Consider the Army’s treatment of Hasan’s previous behavior. NPR’s Daniel Zwerdling interviewed a Hasan colleague at Walter Reed about a hair-raising Grand Rounds that Hasan had apparently given. Grand Rounds are the most serious academic event at a teaching hospital — attending physicians, residents and students gather for a lecture on an instructive case history or therapeutic finding.
I’ve been to dozens of these. In fact, I gave one myself on post-traumatic retrograde amnesia — as you can see, these lectures are fairly technical. Not Hasan’s. His was an hour-long disquisition on what he called the Koranic view of military service, jihad and war. It included an allegedly authoritative elaboration of the punishments visited upon nonbelievers — consignment to hell, decapitation, having hot oil poured down your throat. This «really freaked a lot of doctors out,» reported NPR.
Nor was this the only incident. «The psychiatrist,» reported Zwerdling, «said that he was the kind of guy who the staff actually stood around in the hallway saying: Do you think he’s a terrorist, or is he just weird?»
Was anything done about this potential danger? Of course not. Who wants to be accused of Islamophobia and prejudice against a colleague’s religion?
One must not speak of such things. Not even now. Not even after we know that Hasan was in communication with a notorious Yemen-based jihad propagandist. As late as Tuesday, The New York Times was running a story on how returning soldiers at Fort Hood had a high level of violence.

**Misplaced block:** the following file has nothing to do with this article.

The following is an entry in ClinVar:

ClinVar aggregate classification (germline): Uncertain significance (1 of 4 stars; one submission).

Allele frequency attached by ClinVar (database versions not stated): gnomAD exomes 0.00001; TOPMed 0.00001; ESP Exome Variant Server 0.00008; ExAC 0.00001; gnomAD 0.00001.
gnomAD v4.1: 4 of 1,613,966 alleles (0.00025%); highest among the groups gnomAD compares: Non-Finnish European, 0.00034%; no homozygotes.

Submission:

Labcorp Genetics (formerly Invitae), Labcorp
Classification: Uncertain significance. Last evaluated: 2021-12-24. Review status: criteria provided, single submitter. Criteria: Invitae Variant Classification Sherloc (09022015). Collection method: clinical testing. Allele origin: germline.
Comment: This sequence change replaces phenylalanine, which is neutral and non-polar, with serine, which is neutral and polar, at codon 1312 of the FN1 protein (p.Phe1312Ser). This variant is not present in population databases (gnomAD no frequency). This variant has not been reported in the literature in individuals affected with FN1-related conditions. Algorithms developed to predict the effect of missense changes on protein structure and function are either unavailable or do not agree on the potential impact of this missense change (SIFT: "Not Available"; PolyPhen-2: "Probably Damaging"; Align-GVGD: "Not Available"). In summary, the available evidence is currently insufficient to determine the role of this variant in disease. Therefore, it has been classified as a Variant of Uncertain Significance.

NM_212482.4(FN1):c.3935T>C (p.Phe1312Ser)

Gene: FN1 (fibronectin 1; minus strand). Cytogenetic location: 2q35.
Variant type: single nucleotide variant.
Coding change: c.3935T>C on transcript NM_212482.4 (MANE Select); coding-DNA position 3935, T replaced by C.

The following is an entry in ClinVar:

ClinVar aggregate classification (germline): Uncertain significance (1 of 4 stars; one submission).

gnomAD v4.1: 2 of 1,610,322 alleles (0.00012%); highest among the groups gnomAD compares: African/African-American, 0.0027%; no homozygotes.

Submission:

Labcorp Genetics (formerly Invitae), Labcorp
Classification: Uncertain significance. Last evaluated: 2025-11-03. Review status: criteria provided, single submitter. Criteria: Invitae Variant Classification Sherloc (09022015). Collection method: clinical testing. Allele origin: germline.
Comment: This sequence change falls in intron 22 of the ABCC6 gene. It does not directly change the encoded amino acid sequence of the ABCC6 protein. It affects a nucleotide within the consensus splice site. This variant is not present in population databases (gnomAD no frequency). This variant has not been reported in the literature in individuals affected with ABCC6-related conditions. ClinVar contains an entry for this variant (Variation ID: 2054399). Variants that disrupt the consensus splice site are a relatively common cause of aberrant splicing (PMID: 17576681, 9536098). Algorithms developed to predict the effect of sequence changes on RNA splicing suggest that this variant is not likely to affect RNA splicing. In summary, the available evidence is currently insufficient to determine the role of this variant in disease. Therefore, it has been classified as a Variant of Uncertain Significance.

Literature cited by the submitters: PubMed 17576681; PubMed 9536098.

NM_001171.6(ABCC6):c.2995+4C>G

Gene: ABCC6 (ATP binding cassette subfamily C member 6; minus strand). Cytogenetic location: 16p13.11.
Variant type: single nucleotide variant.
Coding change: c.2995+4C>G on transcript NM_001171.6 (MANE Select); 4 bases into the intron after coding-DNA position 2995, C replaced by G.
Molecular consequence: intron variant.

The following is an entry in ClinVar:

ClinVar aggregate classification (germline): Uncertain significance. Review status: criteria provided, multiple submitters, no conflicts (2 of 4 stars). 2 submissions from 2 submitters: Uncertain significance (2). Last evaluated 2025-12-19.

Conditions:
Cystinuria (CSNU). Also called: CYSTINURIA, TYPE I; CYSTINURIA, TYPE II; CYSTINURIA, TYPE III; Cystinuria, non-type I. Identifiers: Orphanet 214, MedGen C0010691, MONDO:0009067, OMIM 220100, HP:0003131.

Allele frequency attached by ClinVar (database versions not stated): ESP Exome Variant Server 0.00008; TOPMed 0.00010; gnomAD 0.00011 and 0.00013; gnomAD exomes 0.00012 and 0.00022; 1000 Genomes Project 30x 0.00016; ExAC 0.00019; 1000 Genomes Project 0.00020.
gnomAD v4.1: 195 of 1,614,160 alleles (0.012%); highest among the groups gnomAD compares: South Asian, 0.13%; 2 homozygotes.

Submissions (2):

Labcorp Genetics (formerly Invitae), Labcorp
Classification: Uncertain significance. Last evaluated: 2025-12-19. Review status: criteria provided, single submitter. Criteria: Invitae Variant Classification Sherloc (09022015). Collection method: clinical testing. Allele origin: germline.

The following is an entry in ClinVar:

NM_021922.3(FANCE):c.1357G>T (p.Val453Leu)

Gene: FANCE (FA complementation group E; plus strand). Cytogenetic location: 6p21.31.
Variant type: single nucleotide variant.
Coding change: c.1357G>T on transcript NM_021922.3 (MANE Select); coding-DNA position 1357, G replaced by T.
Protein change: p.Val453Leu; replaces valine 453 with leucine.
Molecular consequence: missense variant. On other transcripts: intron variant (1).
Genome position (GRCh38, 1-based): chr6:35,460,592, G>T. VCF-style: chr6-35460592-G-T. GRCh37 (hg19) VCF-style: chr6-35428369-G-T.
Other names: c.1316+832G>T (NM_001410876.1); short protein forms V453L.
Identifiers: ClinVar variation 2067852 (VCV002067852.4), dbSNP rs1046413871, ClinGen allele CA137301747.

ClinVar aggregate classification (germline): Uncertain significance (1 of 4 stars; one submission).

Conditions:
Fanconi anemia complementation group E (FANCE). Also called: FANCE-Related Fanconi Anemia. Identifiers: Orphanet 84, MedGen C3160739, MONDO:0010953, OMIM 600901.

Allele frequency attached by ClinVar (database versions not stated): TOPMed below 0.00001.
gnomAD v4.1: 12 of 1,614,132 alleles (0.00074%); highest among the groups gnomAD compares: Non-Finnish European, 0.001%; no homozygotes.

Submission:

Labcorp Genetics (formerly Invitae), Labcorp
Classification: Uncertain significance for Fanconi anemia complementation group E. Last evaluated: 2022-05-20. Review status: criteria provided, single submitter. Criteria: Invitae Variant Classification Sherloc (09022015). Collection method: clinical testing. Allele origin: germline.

What does such violence have to do with Hasan? He was not a returning soldier. And the soldiers who returned home and shot their wives or fellow soldiers didn’t cry «Allahu Akbar» as they squeezed the trigger.
The delicacy about the religion in question — condescending, politically correct and deadly — is nothing new. A week after the first (1993) World Trade Center attack, the same New York Times ran the following front-page headline about the arrest of one Mohammed Salameh: «Jersey City Man Is Charged in Bombing of Trade Center.»
Ah yes, those Jersey men — so resentful of New York, so prone to violence.
Politically correct views abetted Fort Hood suspect
By CHARLES KRAUTHAMMER